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The Town Talk from Alexandria, Louisiana • Page 10
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The Town Talk from Alexandria, Louisiana • Page 10

The Town Talki
Alexandria, Louisiana
Issue Date:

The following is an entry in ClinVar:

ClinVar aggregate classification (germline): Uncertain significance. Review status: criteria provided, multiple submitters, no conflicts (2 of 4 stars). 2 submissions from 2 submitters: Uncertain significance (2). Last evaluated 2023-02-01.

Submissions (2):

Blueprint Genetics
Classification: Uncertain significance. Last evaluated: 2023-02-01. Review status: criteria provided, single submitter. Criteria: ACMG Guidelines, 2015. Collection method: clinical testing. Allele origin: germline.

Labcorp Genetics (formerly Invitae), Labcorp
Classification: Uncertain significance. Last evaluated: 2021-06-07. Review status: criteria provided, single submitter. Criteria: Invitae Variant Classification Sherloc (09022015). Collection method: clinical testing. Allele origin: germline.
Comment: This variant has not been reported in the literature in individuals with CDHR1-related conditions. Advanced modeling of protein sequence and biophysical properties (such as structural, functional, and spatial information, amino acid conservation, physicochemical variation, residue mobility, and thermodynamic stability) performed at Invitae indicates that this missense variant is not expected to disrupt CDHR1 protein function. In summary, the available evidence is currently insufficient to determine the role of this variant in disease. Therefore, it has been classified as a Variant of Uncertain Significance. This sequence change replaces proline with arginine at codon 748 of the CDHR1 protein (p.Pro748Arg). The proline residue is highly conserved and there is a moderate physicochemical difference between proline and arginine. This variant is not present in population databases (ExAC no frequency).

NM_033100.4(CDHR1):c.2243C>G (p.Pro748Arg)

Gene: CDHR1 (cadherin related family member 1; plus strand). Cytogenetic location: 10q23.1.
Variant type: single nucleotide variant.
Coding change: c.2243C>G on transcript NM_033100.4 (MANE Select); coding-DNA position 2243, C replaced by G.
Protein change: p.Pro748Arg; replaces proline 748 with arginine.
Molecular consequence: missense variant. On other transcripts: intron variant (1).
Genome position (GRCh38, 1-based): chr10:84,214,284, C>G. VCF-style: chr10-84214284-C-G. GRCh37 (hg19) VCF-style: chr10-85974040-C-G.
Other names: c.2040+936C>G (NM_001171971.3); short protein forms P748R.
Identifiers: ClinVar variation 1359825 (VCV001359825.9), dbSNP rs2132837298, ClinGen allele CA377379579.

ALEXANDRIA DAILY TOWN TALK. ALEXANDRIA. MONDAY, JANUARY 8, 1931 Trmiadlo Whips Through Alexandria, Pineville PAOt TEN Suburb vn lie storm loss raoM rc and damaging 40 to 50 otheri. Windows were out in buildings the entire length of the storm's path- Trees were blown down and roofs damaged. Power Line Down Five hundred telephones were put out of sen-ice and power lineg were down in most of the area. At least five cars were almost completely demolished by falling and flying debris. Four of them were parked on Second street and were smashed by bricks falling from a two-story building at the corner of Wash fit rm A f' tin' Ife mi 1 1 una a 1 ington and Second. H. G. Bres, local manager of the telephone company, said damage to the installations amounted to about $12,000. An aerial cable from the main office to Jackson street and Bolton av-tnue was down and a main feeder cable that served the area bounded by Jackson and Marye treets and Bolton avenue and Chester street. The entire repair crew from the Alexandria office was called out within ten min w- wiw Muni ISM, ja HUh iiitoni Vk y. i mm-ZSrrn 'IW A. TTr- "1 fi 'm 1 CARS DEMOLISHED ON SECOND STREET Three cars were demolished on Second street SMITIIVILLE CHURCH WRECKED AGAIN Back in 1923 the Goo Hope Colored Baptist Church was destroyed by a Saturday near Washington including Ike Schwa rtzberg's shown above. night the rebuilt church was wrecked again. It will be torn down and rebuilt. Rev. P. M. Hall is pastor and the church, which has 214 members, needs financial assistance. when the telephone lines went out. The Salvation Army served sandwiches and coffee to the workers during the night. The utes after the storm and went to work on repairs. Service Restored Service in most areas was re-atored by 6 p. m. yesterday and the remainder by midnight last night. Only a few isolated phones were still out today. Ben F. Bradford, commissioner of finance and utilities, said the major damage to the city's electrical installations was in the area of Tenth and Murray streets. The Olive street substation was the only major line out, and it shorted out when a piece of copper sheetmetal blew around a wire carrying 11,000 volts. City crews went out as 6oon as the storm was over, to clear' away Naval Reserve offered to call out 100 men if they were needed and hundreds of private citizens volunteered their services. "We had 100 per cent coopera A i 3 III W4 fSr fjjy tion in getting the damage cleared up and repaired," he said. Stock loss, in addition to the damage to countless small was difficult to estimate. Department, drug and grocery stores all suffered damaged stock from flying glass and rain. One Second street merchant said he was almost a block away from his store when the storm struck. "I saw all mv 4 CLECO Pineville Damage Is Light OS 'v- mB- f4" II II Power lines in the Pineville area suffered comparatively light damage in Saturday night's torm, according to W. W. Davis, district manager for Central Lou isiana Electric Co. merchandise on the street half a block away from the store when I started back," he said, "I picked up some of it." There were hundreds of answers being given to "What did Ten spans of wire were blown down in the Lakeside addition and street lights were down at one point in Pineville. Trees blew across wires causing considerable A Yr A you ao; ine storm strucK so quickly, however, that many persons in the areas hardest hit did not realize what was happening until the blow was over. One spectator reported seeing a negro woman standing on the corner of Third and Washington AUTO BLOWN OFF LOT This is the car which was blown off a lot at Murray and Tenth streets, landed on top of a car injuring Mrs. T. T. Scar borough of Follock and her daughter, Mrs. Charles Grayson of Alexandria, and was demolished as it smashed against a house across the street. local service disruption, but no substations, transformers or other major items of equipment were Ipst, Davis said. Davis estimated damage. Including costs of repairs, at between $750 and $1,000. mm STREET CLEANING BIG JOB The citv had one of the biggest street cleaning jobs in years on hands Saturday night. Immediately after the twis ter hit, eveiy available city emploe went duty, including police, firemen, the power and light department and garbage department wortf ers. This picture was taken at Second and Washin gton streets. He said CLECO radio equipment was pressed into service when telephones failed, not only for company use but also for use by the city of Pineville in dispatching police to stricken 'areas. Davis said all service wes restored during the night Saturday with the exception of isolated spots in Smithville, where disruptions were not fund until Sunday. streets mown naif, a block up third street. Few Persons Injured Most of those who were in the center of the storm expressed amazement at the small number of injuries. "It's a wonder more people weren't cut by flying glass or caught by hot power lines." one said. The storm apparently swept with full fury down the alley between Jackson and Marye street from Eighteenth street to Bolton avenue. Garages were blown down and out-buildings levelled in many yards. The front porch of one house was lifted from its foundation. Roofs on most of the houses were damaged. In the vicinity of Murray and Thirteenth street a 2 by 6 tim ber was blown from a lumberyard into the side of a house. Roofing was torn off. Of Bert Cappel's hobby shop on Sixteenth street WHAT'S LEFT OF HOBBY SHOP Remains between Jackson and Albert streets. The edge of the storm was apparently clearly defined. One expanded as rapidly as the house had one small section of roof torn off and the rest of the building was not damaged. (CONTINUED FROM PACE ONE Loss by broken glass alone was estimated in the neighborhood of $25,000 by some supply companies. WAREHOUSE IS GONE The Alexandria-Rapid cs health unit's warehouse at Sixth and Johns streets was on this site when the tornado struck. Roofing loss was also high. A number of houses that were otherwise undamaged lost If shingles or were damaged by broken limbs. program calls for about 4,000 tanks, the majority of them medium, 47-ton vehicles. The president said the 82nd Congress "faces as grave a task as any Congress in the history of our Republic," He said its actions will measure the ability of a free people "to meet a deadly challenge to their way of life." The president said our troops are lighting in Korea with United Nations allies because the aggression in that country "is part of the attempt of the Russian Communistic leadership to take over the world, step by step," 'World Domination' He said the rulers of the Soviet union have shown willingness to use their great military power "to destroy free nations and win Heavy rain accomnanied the storm and continued until late 1 Saturday night, impeding repair operations and making them more hazardous. hot wires and then replace the lines that were out. Most of the lights were on by 10 p. m. but crews worked until 3 a. m. clearing up additional trouble. Street lights were turned off at the main plant, Bradford said, to minimize the danger to linemen who were working in the rain and dark. They were turned back on at 3 a. m. A bad short on Ninth street between Murray and Johnston kicked off the Casson street station. Streets Closed Street department crews also went to work as soon as the storm was over and 35 to 40 men worked in the light of emergency spotlights clearing up glass and debris. Traffic hindered the work until streets were barricaded and city policemen and air force police put on guard at intersections. Second street between Washington and Johnston and Murray street between Tenth and Thirteenth were the most badly cluttered with debris. The tornado hit a frame addition to the Paramount theatre building, and left it hanging over an alley at an angle. One observer said his first thought ws that jet plane had gone out of control apd was tailing. "The noise was terrific," he said. "We were in a restaurant and we all go down behind the counter. All except one woman. She was eating a steak and she just sat there until it was over. The disaster committee of the Rapides pnrish chapter of the American Red Cross, headed by Johnnie Rush, went on duty right after the storm. They interviewed more than 40 persons yesterday and arranged for housing and emergency aid for families in Pineville, Wardville and Smithville areas. Personnel from the area office moved in to assist the local forces. Light company crews and telephone company personnel were working at damaged installations N1! ffl A Remington Trial Enters Third Week MHU T- rprfi, NEW YORK. Jan. 8 (ff) William W. Remington's federal 1 i 'A I perjury trial enters its third and other trained medical personnel critically needed for the defense effort. "Ninth, aid to the states to meet the most urgent needs of our elementary and secondary schools, xxx "Tenth, a major increase in taxes to meet the cost of the defense In his appeal for "unity' to a Congress, many of whose members have been sharply critical of administration foreign policy, the president asserted: "Make no rnstake about my meaning. I do not ask, or expect, unanimity. I do not ask for an end to debate. Only by debate can we arrive at decisions which are wise, and which reflect the desires of the American people. We do not have dictatorship in this country and we "'ill never have it. "When I request unity, what I am really asking for is a sense of responsibility on the part of every member of this Congress. Let us debate the issues, but let every man among us weigh his words rind deeds, There is a sharp difference between harmful criticism and constructive criticism. If we are truly responsible as Individuals, I am sure that we will be unifird as a government' country ahead of our wirty and ahead of our own personal in week today with the former commerce department econo mist's original accuser, Miss Elizabeth Bentley, still to be heard from. Remington. 33. is chareed with lying when he denied under oath necessary arms and equipment can be supplied from meir factories and ours. Our North Atlantic treaty partners, together, are building armies bigger than our own." Both Hoover and Taft have questioned the wisdom of sending any large numbers of American troops to Europe for a combined allied defense force until the wtstern Europeans have made greater defense efforts of their own. The president said the people of Europe have confidence in Gen. Dwight D. Eisenhower, now in Europe to assume command of the combined forces. When he spoke of an industry capable of producing 50,000 war planes and 35,000 tanks a year, Mr, Truman went on to explain: "We are not now ordering that many planes or tanks, and we hope that we never have to, but we mean to be able to turn them out if we need them. "The planes we are producing now are a lot bigger and a lot better than the planes we had during the last war. "We used to think that the B-i7 was a huge plane, and the blockbuster it carried was a huge load. But the B-38 can carry five of those block-busters in its belly and it can carry them five times as far." However, the president reminded that one B-38 now costs about $3,500,000 while the B-17 cost about $275,000. As to negotiations for peaceful settlements with Russia, Mr, Truman said: Appeasement Out "We are willing, as we have always been, to negotiate honorable settlements with the Soviet Union. But we will not engate in appeasement. "TJie Soviet rulers have made It clear that we must have strength as well as right on our side. If we build our strength and we are building it the Soviet rulers may face the facts and lay aside their plans to take over the world, "That Is what we hope will happen, and that Is what we are trying to bring about. "That is the only realistic road to peace." before a federal grand Jury last May that he ever was a Communist. The prosecution has called numerous witnesses, including Remington's former wife, in an effort to prove its case. TYPICAL DAMAGE IN SMITHVILLE Numerous small homes were blown from their fuuncw" twisted around and unroofed in Smithville. This is one of the damaged houses. PnlSr aim Kicked', But Miss Bentley, whose im Smallpox Hits So. Korean Refugees pending testimony stirred a Wrestling Match POSAN. Korea. Jan. 8 (UP) court room wrangle last week, nas not taken the witness stand. Her testimony had been forecast twice last week, and when to halt interference with military operations. Taegu's normal population of 350,000 has nearly doubled during the past two weeks. i NEW ORLEANS. Jf -f Police Patrolman Jonn er, who was slugged ana bv on excited Marine at big match in New Orlj Dreaded small pox erupted today among the 10,000,000 Korean refugees beating their way south before onrushing Chinese Communist hordes. Seventy six cases of the highly contagious disease were re domination over the whole world." He said the free- world has resources "far greater than those of the Soviet dictatorship." And he declared: "Peace is precius to us. It is the way of life we strive for with all the strength and wisdom we possess, but more precious than, peace are freedom and justice. "We will fight, if fight we must, to keep our freedom and to prevent justice from being destroyed." The president, in what mirht have been a reply to defense policy arguments of former Republican President Herbert Hoover and to Senator Taft (R-Ohio) declared: "Strategically, economically and morally, the defense of Kurope is part of our own defense. "That is why we have joined with the countries of Europe in the North Atlantic treaty, pledging ourselves to work with them. F.urnpeans Willing "There has been much discussion recently over whether the European countries are willing to defend themselves. Their actions are answering this question." Mr. Truman said the North Atlantic treaty nations have "Strict systems of universal military training" and several have Increased the term of service, while all have moved to Improve the quality of trfiirrv. "Jr oices ars being trained and sne aid not appear there were throughout the area. The pine reports that she might not be called. ville Wood Products buildings were badly damaged and sheet- EVEN TRADE? NEW ORLEANS, Jan. 8 (U. A holdun victim tracl- However, the prosecution has scum, died suncienij i Mf.nJrmmerV. Ala. In Mrintr'nmerV. A'a- metal was wrapped around power ported in the east coast port city lines and in some places had been New Orleans police Indicated every intention of calling her and it has successfully of Ulchin, 120 miles north of ed $25 for a. bandit's pistol last partially buried in the ground blocked defense attempts to pre here. And thousands are being night. Clayton A. Alexis, 27, told visiting imi nioiiii. bv the force of the wind. In tnri-lnntpH nnrl nrnvprt with ho Ire man hrlrl him iir, nt, vent testimony by Miss Bentley, the darkness and rain, with the iforshav and Short streets and DDT powder. wind still blowing, it was mak self-admitted former spy courier Miss Bentley first accused Re took his wallet, Containing $25 United Nations civil affairs of ing a ghostly-sounding rattle. Krhool Total Loss mlngton in July, 1948 when she died. An autopsy iri Kramer died of acu Kramer was on du 7 Coliseum here tried to eject a I enrlrlnnlV hpCflmC aid he passed information to terests," The figure He asked everyone to put our used by Mr. Truman was the same goal the late President Roosevelt set in May, 104(1. when the nation began going full scale into defensive preparations for war that hit a year and a half Inter, The aviation Industry association estimated that when the Korean war started the United States was producing only 215 military aircraft a month. At the peak of plane production In March, 1944, the United States turned out 9,113 military planes. When Mr. Roosevelt set the 50,000 goal, the monthly production rate was about 450. Tba present tank roduaiou The Pineville negro srhool was He grabbed the gun from the bandit, he said. But the man turned and ran, holding onto Alexis' wnllet. Alexis tried to fire after the running bandit and twisted and turned and whs al her for relay to Soviet agents. He then sued her, and tele ficers, who have feared an epidemic outbreak since the refugee march began in northern Korea, said there was no cause for alarm yet. But they pushed their all-out vision program over which she most a total loss. It was moved about 30 feet by the wind and then set down again. It was the climbed Into the rm discovered the gun wasn load- A nflS-'J repeated her charges, for libel damages. He later accepted a reported $10,000 settlement from campaign against not only small ed. only school to receive major 'I he Marine vm punched Mm. knocked i damage. West End school had eight windows broken and about the television program, Artesian wells are so called 12 feet of cornice and gutter pox but typhoid and typhus. Gov. Cho Chai Chun of Kyong-san-Pukdo provlnre said he had been asked by UN commanders to divert all refugees from the north to the southwest in order Original bolts in the USS Con. stitution, "Old Ironsides," wen made in Paul Revere's bhop, ac cording to the Encyclopedia ami KicKcn nmi nJ breaking his kIhsscs kicked him in the ston" Marine, rrcnprd knocked down by flying debris The telephone company call from Artesium. ancient name of out personnel for tha titjr Ui Artoia prevlnca io iisnca. wms being ivea